Routes / Re: Route advice - Oregon to Maine
« Last post by jamawani on February 24, 2017, 02:33:53 pm »
Hi again, Howard -

I don't live in Oregon - although I have friends who have been working on me for years to move there - but I have been starting and ending trips up and down the Oregon coast since September of 1987. (That was my 1st X-USA starting at Astoria.) I won't tell you how many time since you might think that i'm not quite right.

Like many, I think the southern coast is most spectacular, but it isn't convenient for a cross state tour. The middle coast has some wonderful sections - esp. from Depoe Bay south to Heceta Head. But the coast near Florence is level with dunes - not the ragged bluffs and rocks so typical of the Oregon Coast. The north coast has some great sections, too - Oswald West & the Three Capes. Pretty level near Astoria, too - unless you cross the Columbia to Cape Disappointment in Washington.

I've started/ended many trips in the Tillamook/Cape Lookout/Pacific City area. Tillamook has all services, plus a nice cheese factory. Pacific City is a funky little coast town with the essentials. On my X-USA trips, I have always wanted to have a day on either end to take in the coast. YMMV - but I like to get the feel and smell the salt and see the sun rise or set on the water.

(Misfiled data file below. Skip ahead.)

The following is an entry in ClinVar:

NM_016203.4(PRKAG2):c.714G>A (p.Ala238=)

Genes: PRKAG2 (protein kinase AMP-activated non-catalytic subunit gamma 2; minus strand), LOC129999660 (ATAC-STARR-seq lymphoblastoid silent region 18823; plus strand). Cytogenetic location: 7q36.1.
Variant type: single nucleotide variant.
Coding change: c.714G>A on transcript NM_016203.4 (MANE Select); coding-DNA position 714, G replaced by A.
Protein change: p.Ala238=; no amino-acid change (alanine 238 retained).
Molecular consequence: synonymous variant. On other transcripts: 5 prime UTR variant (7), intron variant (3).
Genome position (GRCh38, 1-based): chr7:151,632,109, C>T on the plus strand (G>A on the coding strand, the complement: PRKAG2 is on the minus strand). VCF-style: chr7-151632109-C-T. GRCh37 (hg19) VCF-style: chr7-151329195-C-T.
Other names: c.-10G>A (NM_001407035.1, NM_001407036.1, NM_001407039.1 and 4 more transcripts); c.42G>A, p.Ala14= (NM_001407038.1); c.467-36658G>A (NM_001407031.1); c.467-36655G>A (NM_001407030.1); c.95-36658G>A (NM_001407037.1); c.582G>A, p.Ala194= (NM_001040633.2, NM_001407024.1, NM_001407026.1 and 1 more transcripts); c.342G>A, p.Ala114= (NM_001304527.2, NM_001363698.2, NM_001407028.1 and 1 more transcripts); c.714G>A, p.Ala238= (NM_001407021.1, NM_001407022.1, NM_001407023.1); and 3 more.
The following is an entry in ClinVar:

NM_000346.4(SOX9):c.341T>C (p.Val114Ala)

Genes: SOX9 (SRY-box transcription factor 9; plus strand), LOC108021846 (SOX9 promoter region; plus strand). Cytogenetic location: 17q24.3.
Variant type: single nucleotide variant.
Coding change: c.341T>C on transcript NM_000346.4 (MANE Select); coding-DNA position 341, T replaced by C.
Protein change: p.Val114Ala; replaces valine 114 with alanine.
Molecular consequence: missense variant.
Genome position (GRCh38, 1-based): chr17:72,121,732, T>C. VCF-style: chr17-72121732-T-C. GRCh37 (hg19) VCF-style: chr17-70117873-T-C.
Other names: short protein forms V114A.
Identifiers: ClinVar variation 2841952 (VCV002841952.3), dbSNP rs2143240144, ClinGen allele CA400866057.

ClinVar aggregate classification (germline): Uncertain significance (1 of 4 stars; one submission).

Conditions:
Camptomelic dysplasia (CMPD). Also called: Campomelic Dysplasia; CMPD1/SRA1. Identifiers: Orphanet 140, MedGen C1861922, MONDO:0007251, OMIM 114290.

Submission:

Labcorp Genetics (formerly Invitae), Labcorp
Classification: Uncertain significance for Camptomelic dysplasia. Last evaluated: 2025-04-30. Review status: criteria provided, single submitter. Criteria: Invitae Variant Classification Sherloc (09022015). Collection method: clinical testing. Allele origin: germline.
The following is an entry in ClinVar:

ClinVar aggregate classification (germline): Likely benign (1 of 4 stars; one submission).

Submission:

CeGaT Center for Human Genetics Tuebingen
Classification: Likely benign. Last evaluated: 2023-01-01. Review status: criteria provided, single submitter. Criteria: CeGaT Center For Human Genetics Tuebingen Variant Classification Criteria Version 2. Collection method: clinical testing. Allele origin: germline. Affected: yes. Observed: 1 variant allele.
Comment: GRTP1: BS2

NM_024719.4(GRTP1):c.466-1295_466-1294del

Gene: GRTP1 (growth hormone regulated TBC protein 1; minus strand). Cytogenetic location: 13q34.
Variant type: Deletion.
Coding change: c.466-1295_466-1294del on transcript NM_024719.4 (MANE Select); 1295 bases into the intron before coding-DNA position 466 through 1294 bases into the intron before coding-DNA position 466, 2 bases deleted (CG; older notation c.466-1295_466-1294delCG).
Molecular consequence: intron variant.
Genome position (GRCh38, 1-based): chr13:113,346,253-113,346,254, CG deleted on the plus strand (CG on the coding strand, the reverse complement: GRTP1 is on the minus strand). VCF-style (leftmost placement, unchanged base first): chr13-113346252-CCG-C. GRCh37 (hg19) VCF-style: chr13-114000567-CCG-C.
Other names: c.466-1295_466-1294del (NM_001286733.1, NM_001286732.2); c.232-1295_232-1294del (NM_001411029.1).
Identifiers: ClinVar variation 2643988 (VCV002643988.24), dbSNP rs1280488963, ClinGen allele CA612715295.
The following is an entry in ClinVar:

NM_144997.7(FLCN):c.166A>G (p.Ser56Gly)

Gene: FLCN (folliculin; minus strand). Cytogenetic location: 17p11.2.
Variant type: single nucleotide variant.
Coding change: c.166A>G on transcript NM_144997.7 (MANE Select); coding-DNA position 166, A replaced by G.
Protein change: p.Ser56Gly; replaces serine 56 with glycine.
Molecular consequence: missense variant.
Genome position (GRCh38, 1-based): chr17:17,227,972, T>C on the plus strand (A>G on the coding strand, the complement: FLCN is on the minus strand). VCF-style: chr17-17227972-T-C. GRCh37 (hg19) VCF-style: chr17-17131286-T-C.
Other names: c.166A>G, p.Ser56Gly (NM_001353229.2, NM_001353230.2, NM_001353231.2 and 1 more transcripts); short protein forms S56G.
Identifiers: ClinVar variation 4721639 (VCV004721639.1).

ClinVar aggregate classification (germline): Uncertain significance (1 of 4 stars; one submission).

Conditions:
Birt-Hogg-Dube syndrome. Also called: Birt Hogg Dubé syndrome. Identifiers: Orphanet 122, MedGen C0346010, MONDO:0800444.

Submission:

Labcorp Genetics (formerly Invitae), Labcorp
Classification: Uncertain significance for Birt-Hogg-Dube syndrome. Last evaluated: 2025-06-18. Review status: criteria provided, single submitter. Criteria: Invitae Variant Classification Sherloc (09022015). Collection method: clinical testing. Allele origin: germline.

Here's a trip inland from Pacific City recently -

I connected with the TransAm at Sisters after crossing Santiam Pass. Even if you took the designated TransAm, you would probably have to use Santiam Pass in June this year instead of McKenzie. Another option is to rougly follow US 20 from Newport (maybe Yaquina Head Lighthouse - cause the feel and the views are superb) thru the college town Corvallis to Santiam Pass. On this trip I cut off from the TransAm at Austin Jct. and rode thru the Sawtooth Mountains in Idaho. There are some fantabulous hot springs that your chauffeur might enjoy.

About my pix - I don't know for sure where any of them are any more. My electronic filing methods seem to have copied my paper filing methods - which were limited, at best.

This pic - Sawtooth Mountains near Stanley in late June, 2004.

Best - J

Gear Talk / 29+ Wheelset Rec
« Last post by cbowman on February 24, 2017, 01:56:37 pm »
Planning a month-long bikepack for May-June. Interested in running ~3" tires on a steel Vassago Chupcabra and need a new wheelset. Looking for durability and low cost, weight is less of a concern for me. Bike has an old QR not sure what size (10mm?), and 6 bolt attachments. If anyone can point me in the right direction on wheelset options, would be very much appreciated.